The brother and sister of the wife of slain Free State official Noby Ngombane appeared in the Bloemfontein District Court on Thursday in connection with his murder.
Ngombane, who was 38 when he was gunned down at his Hillsboro home on March 22, was the head of the Free State government’s policy-monitoring and evaluation unit in Premier Beatrice Marshoff’s office.
Bongani Mlambo (28) and his sister, Sephumle Booi (23), were arrested earlier and were trying to apply for bail, a South African Press Association reporter on the scene said.
The state is applying for a remand order so that they can be held for seven days without bail, to enable the arrest of a third person, but the defence wants to proceed immediately and apply for bail.
Mlambo faces a charge of murder and Booi faces a charge of accessory after the fact.
Ngombane’s widow, Nokwanda, was believed to be on her way to the packed court from Johannesburg.
Police had included politics as a motive in their investigation, but now exclude it.
”I can tell you it is not political,” police spokesperson Superintendent Annelie Wrensch said.
At Ngombane’s funeral, Nokwanda – who was a personal assistant in Marshoff’s office — said: ”We [are] talking about a political assassination and that is what it is.
”Let us not beat around the bush when it is said that this murder is a mystery whose motives are unclear.”
Ngombane was also the premier and the provincial government’s spokesperson, as well as a close confidant of the premier and a former spokesperson of the African National Congress in the Free State.
A distraught Marshoff had to be treated by paramedics at his funeral.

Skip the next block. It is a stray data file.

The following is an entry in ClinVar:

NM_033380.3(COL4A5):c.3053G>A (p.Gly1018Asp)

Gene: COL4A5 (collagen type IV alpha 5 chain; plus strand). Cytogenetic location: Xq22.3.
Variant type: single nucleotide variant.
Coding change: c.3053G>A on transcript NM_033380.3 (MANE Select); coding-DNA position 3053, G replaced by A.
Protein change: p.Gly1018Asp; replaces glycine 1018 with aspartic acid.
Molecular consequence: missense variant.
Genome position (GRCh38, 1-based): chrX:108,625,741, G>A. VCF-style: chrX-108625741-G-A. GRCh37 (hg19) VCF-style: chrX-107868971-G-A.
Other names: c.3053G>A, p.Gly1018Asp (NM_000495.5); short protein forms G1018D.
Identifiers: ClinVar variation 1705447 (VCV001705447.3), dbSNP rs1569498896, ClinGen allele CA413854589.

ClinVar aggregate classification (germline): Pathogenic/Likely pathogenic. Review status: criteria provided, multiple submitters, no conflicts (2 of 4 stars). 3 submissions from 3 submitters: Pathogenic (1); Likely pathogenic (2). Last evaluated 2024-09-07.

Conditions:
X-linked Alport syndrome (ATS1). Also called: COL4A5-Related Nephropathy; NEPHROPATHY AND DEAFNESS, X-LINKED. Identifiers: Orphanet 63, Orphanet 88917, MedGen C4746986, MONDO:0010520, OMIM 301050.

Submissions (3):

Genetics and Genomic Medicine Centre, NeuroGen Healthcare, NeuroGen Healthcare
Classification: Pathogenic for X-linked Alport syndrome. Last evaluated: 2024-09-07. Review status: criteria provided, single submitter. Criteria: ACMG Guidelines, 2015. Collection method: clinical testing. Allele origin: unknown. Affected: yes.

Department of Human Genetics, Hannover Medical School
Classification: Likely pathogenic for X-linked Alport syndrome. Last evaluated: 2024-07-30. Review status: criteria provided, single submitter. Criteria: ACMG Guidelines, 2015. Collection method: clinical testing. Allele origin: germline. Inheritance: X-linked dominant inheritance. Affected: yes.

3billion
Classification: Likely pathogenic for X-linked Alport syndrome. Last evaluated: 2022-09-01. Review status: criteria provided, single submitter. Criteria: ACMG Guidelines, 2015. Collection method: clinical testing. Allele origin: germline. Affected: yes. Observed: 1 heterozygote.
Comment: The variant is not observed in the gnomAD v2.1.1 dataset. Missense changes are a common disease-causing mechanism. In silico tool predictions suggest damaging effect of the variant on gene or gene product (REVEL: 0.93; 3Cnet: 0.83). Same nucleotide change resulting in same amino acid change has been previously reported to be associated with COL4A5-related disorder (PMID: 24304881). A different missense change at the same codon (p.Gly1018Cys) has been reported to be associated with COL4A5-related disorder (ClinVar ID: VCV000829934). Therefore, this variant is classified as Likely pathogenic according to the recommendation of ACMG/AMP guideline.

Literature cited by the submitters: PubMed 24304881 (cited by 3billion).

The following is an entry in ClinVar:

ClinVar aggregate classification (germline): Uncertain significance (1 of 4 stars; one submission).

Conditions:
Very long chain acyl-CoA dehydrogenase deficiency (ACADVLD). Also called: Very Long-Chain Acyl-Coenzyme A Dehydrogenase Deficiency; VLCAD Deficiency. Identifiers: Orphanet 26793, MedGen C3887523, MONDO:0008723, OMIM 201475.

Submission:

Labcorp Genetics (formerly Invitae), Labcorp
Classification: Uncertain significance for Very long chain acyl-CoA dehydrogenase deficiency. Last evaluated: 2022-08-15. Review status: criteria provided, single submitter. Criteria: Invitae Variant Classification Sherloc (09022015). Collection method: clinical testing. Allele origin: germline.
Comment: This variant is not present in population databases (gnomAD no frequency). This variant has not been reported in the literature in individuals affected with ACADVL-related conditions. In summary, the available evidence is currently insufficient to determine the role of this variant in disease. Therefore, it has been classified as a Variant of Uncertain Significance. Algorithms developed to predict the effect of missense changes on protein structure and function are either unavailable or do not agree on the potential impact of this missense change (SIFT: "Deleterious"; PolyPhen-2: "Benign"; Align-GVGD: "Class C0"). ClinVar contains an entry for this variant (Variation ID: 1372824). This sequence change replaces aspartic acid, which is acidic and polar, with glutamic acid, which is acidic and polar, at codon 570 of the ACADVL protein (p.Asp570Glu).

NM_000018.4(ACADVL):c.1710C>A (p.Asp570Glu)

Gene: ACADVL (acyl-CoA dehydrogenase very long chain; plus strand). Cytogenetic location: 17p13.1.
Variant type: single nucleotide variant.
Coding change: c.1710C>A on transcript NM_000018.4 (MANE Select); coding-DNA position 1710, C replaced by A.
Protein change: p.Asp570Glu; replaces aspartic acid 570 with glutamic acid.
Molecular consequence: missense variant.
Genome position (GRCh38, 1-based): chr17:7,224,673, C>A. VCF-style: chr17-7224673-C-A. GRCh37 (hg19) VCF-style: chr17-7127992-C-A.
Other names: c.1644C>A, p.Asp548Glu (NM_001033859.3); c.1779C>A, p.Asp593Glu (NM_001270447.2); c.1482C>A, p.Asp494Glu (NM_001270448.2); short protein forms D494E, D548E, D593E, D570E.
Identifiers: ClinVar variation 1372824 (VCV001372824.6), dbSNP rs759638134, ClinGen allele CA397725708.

At the time of his death, he had been embroiled in a number of departmental disagreements.
A KPMG audit report noted a breakdown in the relationship between Ngombane and previous provincial tourism minister Sakhiwo Belot.
This was exposing the department to financial risk and the report recommended that one or both of them be replaced. The main reasons for this appeared to be a ”lack of financial delegations”.
Ngombane told a committee on public spending ”we had a disagreement on my role as department [of tourism] head in terms of the Public Service Act and his powers as [provincial minister] of the department”.
Last year, Marshoff appointed Belot provincial minister for health.
Ngombane was moved to the Free State premier’s office to head the new policy unit, after renewed signs of conflict between him and the department’s new minister, Benny Malakoane.
Malakoane had reportedly written to Marshoff stating that Ngombane, then his head of department, was undermining his authority.
He was also worried about not being consulted by Ngombane on a decision to suspend four of the department’s five chief directors pending the outcome of an investigation into financial irregularities.
Ngombane was also reported to have had problems obtaining a National Intelligence Agency security clearance required for attending certain meetings.
During his career, he had been a political adviser to former premier Winky Direko and a special adviser to her predecessor, Ivy Matsepe-Casaburri.
He also coordinated an ANC leadership committee tasked with rebuilding its Free State structures and had been a programme officer for the Institute for Democracy and Electoral Assistance in Sweden.
Police had offered a R100 000 reward for information leading to an arrest. — Sapa